Bound to the Barriers of Fatal Fascination – Misery by Stephen King Character Analysis

Humans are desirous of numerous things. Money, power, pleasure, satisfaction, and surprisingly, celebrities are all things that lead to obsession. As people focus into these things, the result is utter and blatant madness, and eventually becomes the destruction of themselves and others. In the novel Misery by Stephen King, the mental instability of Annie Wilkes and the imprisonment of Paul Sheldon shows how obsession can lead to the destruction of others. Paul Sheldon was an author famous for his many books about an 18th century woman named Misery Chastain.

The last book of the Misery novels concluded in Paul’s celebratory drinking because he was finally free from writing about the same character. He wanted His drinking caused him to crash his very expensive car during a snowstorm. A woman who was also a former nurse, Annie Wilkes, saved him from freezing and eventually dying in the snowstorm. She took him inside of her home and put IV into his arm and tried to take care of him. She was a true fan of the Misery books and bought the last one.

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When she realized that Misery died at the end of the book, she became an evil witch that tortured Paul and forced him to write another Misery book that brings her back to life. Her obsession with Misery’s character led to the obsession with the author himself. Paul was trapped in Misery’s life; he needed to release himself from having one topic to write about. He knew that it was going to get old one day, and he was feeling as if he could not write about anything else unless he got rid of Misery for good. He was trapped into Misery’s life because the obsessive women that followed Misery’s life provided him with fame and money.

He wanted to start a new novel in order to free himself from Misery Chastain’s grasp. Annie Wilkes was an obsessed fan; however, her obsession was mixed with her insanity, which caused a very dangerous result. Her erratic behavior was well-known to the townspeople, but not to Paul Sheldon. She saved him from that car, and when she realized that he was THE Paul Sheldon, she decided that she would kidnap him. She commanded him to write another novel called Misery’s Return; the book was just for her. Her obsession with Misery deceived her into believing that she had to love the man who wrote the “divine” novels.

Her “love” for him and his books became suffocating. She played on his severe leg injuries and trapped him in her house, hoping that he would love her for saving him and that they could live together happily. Her deranged infatuation deluded her into assuming that Paul wanted to live with her forever. In the end, Paul finished the novel that Annie was dying to read; when she would finish reading the book, she would then kill Paul and then herself. The reason that they could not live together anymore is because Annie had to kill a police officer because he saw and recognized Paul while paying Annie a visit.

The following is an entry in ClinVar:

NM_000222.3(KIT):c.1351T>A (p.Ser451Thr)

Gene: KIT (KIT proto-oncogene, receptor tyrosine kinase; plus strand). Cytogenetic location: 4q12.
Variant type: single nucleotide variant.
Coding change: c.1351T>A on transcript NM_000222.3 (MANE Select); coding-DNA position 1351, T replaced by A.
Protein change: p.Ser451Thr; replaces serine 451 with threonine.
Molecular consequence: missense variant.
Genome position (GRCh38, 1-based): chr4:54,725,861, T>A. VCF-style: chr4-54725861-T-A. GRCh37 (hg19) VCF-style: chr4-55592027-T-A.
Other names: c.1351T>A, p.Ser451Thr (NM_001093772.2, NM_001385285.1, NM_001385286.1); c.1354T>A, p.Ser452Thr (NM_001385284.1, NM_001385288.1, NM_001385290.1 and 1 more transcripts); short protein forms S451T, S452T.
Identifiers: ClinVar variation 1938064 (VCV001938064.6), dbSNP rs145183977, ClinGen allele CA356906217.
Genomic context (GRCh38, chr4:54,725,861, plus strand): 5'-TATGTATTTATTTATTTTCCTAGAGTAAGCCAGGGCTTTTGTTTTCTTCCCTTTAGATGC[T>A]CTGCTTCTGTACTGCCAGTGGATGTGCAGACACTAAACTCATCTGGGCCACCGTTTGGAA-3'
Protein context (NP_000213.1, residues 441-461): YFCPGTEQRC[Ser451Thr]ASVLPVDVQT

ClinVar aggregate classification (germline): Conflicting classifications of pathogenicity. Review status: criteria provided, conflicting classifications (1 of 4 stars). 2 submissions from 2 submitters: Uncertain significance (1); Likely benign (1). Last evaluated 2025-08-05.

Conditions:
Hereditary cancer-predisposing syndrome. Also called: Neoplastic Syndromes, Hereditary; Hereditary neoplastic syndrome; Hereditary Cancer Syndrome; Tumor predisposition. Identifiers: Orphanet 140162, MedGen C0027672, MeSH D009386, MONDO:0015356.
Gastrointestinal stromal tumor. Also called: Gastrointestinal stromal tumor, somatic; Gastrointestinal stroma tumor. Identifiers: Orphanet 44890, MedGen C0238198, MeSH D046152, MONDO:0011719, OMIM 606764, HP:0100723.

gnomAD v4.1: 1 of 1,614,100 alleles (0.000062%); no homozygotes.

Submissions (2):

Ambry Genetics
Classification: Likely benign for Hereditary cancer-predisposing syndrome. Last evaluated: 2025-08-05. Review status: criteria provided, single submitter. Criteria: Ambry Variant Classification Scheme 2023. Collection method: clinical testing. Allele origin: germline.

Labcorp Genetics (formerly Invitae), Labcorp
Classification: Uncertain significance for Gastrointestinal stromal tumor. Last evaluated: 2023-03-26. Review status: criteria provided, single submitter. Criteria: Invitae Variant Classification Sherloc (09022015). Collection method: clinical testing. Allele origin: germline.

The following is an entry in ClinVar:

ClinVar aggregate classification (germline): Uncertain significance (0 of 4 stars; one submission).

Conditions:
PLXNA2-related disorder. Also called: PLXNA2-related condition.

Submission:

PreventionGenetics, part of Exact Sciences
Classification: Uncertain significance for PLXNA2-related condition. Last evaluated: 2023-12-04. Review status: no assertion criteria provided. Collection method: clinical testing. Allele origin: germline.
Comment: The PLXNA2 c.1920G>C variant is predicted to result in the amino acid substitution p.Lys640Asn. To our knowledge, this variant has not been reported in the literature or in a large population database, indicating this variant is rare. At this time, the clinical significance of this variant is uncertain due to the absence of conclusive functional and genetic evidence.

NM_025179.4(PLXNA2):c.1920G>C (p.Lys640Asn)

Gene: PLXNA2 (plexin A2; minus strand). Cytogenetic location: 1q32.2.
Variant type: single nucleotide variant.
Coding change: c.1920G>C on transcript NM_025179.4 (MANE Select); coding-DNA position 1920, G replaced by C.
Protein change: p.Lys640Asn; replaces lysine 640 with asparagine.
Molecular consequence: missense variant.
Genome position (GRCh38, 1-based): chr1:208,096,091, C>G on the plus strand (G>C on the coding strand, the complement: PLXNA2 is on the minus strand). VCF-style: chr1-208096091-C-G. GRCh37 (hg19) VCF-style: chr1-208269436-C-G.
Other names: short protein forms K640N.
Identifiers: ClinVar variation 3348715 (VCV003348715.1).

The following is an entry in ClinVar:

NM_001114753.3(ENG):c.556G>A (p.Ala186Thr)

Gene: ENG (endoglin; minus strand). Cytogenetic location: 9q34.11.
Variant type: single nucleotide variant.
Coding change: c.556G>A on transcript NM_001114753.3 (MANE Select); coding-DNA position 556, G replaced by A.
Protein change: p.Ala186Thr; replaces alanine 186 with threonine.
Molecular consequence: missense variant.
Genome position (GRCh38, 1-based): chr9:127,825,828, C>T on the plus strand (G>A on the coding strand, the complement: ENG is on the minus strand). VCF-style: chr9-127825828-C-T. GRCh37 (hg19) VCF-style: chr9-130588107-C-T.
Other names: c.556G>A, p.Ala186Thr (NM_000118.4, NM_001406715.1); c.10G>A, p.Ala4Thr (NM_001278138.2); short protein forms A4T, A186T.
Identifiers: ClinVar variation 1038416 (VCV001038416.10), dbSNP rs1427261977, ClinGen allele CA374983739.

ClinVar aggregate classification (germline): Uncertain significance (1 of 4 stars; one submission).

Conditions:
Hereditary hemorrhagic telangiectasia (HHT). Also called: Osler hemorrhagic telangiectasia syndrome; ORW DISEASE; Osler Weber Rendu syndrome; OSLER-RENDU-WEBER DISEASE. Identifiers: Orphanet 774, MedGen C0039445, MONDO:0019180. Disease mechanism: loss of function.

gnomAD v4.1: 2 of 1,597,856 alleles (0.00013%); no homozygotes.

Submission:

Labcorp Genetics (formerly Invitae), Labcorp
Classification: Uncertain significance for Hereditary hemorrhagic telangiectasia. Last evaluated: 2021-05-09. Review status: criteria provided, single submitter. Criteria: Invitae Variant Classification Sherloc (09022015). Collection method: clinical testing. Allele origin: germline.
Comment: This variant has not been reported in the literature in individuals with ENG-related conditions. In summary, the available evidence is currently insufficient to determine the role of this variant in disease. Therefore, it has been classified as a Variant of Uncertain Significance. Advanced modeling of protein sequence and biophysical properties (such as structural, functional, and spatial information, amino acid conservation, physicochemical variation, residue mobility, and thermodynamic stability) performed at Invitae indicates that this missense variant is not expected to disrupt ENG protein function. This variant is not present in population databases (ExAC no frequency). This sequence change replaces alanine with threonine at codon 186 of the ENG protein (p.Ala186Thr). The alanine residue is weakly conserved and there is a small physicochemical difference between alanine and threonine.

Annie wanted to keep Paul forever, but she knew that their time was cut short because the cops will find out that she killed the first officer. The amputations of his leg and thumb, caused by Annie Wilkes’s psychotic (and usually purposeless) temper tantrums, persuaded Paul that he needed to leave before she killed him; in order to leave, he had to kill her, both emotionally and physically. He never allowed her to read the book; he burned the entire work before she could read the ending. He knew that would kill her soul and that it would be a distraction to her while he attacks her.

He eventually killed her and was discovered by cops that wanted to check on Annie’s whereabouts. He was finally free of the torturous “love” Annie provided him with. In conclusion, obsession caused a person to become entrapped in something, and it ultimately resulted in fatality. Annie’s obsession with Paul Sheldon and Misery Chastain led to the “immobility” of Paul and the demise of Annie herself. King was demonstrating how obsessive infatuation annihilates those involved because being overly desirous can seem harmless at first, but it can soon turn hazardous.

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Bound to the Barriers of Fatal Fascination – Misery by Stephen King Character Analysis. (2016, Sep 17). Retrieved from